6.8. Improving performance by local DNS caching
The MTA used by Mailman will in general require to do a whole pile of DNS lookups to route the addresses handed to it by Mailman (there are exceptions, like if you just push all the addresses to an upstream smart host or over UUCP - in which case you have moved the problem to the next hop).
To improve the performance of the MTA - especially the latency on message sending - it is worth ensuring that there is a local fast DNS cache. By local we mean on the same machine where the MTA is running. Another alternative, usually not as good, would be on a local 100Mbit network (or faster), so within a millisecond of ping time. Since the MTA for any resonably loaded lists will tend to do a whole bunch of very similar lookups in any period, adding a local cache for the DNS lookups can be a huge performance boost - to the point where its worth putting the cache on the local machine even though it is stealing some cycles from the MTA itself. You could even do a two-level system of caching, where the DNS server on the local machine forwards unknown queries to a central caching DNS server on the network.
The selection and configuration of such a DNS cache is outside what can be explained here. There are two primary options that you can use:
1. Dan Bernstein's DNS cache - part of his djbdns tools. This is a small single function program which performs as a DNS cache for this purpose and is written to be secure. The downside is that some people have problems with the licensing of DJB's code, and it works in its own little universe of programs with strange methodology for those coming at it from outside. See <http://cr.yp.to/djbdns.html> for details.
2. The standard BIND DNS server, configured as a DNS cache. This is typically not configured to be secure "out-of-the-box", has been in existence much longer and therefore has historically had more security issues, and may use larger amounts of RAM on your system. Your Unix distribution should provide appropriate packages for this – but make sure any configuration is for caching only restricted to local hosts (see the Team Cymru "Secure BIND Template" for one example of how to configure your BIND server securely, at <http://www.cymru.com/Documents/secure-bind-template.html>.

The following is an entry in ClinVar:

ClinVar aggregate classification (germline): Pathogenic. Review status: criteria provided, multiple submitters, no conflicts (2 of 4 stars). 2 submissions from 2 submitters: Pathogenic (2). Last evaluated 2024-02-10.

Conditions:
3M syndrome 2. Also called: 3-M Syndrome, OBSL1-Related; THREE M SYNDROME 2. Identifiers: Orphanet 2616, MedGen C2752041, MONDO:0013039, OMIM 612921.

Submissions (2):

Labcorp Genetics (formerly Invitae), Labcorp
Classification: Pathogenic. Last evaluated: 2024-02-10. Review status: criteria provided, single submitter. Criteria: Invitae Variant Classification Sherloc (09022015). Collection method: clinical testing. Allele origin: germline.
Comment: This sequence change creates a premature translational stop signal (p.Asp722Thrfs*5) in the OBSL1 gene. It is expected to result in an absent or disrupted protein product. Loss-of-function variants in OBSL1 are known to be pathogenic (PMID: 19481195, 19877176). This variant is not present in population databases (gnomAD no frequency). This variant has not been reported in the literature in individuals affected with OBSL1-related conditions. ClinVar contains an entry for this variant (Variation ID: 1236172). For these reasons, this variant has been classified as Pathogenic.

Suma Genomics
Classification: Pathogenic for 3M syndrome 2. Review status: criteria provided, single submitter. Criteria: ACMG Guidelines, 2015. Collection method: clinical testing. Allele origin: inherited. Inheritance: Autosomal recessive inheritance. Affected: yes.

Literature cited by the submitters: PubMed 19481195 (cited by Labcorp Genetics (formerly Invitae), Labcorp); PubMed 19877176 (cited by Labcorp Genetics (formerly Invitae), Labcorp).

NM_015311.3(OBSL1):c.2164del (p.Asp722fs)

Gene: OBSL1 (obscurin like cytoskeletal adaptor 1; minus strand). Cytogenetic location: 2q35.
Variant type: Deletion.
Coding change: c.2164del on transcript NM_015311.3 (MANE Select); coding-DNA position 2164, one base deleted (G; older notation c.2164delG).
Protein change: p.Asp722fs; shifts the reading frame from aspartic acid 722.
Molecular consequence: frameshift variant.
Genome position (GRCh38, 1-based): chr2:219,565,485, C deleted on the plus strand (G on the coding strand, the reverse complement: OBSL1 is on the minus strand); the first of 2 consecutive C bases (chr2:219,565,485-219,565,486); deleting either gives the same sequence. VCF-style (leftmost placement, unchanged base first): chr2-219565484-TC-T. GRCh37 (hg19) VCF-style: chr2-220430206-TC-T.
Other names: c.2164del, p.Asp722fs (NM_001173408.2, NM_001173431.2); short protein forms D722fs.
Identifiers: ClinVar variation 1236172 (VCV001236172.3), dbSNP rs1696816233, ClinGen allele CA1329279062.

3. Also note others, http://en.wikipedia.org/wiki/Category:DNS_software
Note that BIND is much better documented than djbdns, given that there are many books written on this subject (especially "DNS and BIND" by Albitz and Liu from O'Reilly & Assoc. at <http://www.oreilly.com/catalog/dns4/index.html>, and "DNS and BIND Cookbook", by Cricket Liu from O'Reilly & Assoc. at <http://www.oreilly.com/catalog/dnsbindckbk/index.html>, as well as the main BIND page from the Internet Systems Corporation at <http://www.isc.org/sw/bind/>. There is also commercial support available for BIND, both from the ISC (see <http://www.isc.org/ops/support/> and other vendors. Finally, there are many commercial packages from other vendors which are based on BIND, see <http://www.isc.org/sw/bind/vendorware.php>.
Moreover, real-world experience with regards to performance of these two options can differ. Read the slides for the talk by Brad Knowles entitled "Domain Name Server Comparison: BIND 8 vs. BIND 9 vs. djbdns vs. ???" (see http://www.shub-internet.org/brad/papers/dnscomparison/) and note that, on the test systems in question, dnscache never came close to the level of performance provided by BIND 8 and BIND 9.
For example, for the root zone, dnscache did 98 queries per second vs. almost 500 queries per second for BIND 8 and over 300 queries per second for BIND 9, and for the .tv zone dnscache could only do 16 queries per second vs. 90 for BIND 8 and 55 for BIND 9. See page 90 of the version of these slides presented at the RIPE 44 meeting in Amsterdam for more information.
In addition, djbdns (which includes dnscache) depends on a number of external packages which must also be installed in order for the software to function. It appears to have been developed in response to security issues in much older versions of BIND. However, while BIND has adapted and evolved (to make most of these concerns a non-issue), djbdns has not.
Moreover, there are many aspects to the DNS protocol that djbdns does not support, at least not by default. If you want or need any of these features, then you have to figure out how to turn them on, or find a patch from a third-party (not accepted by the author, otherwise it would have been in the package) which adds the feature in question.
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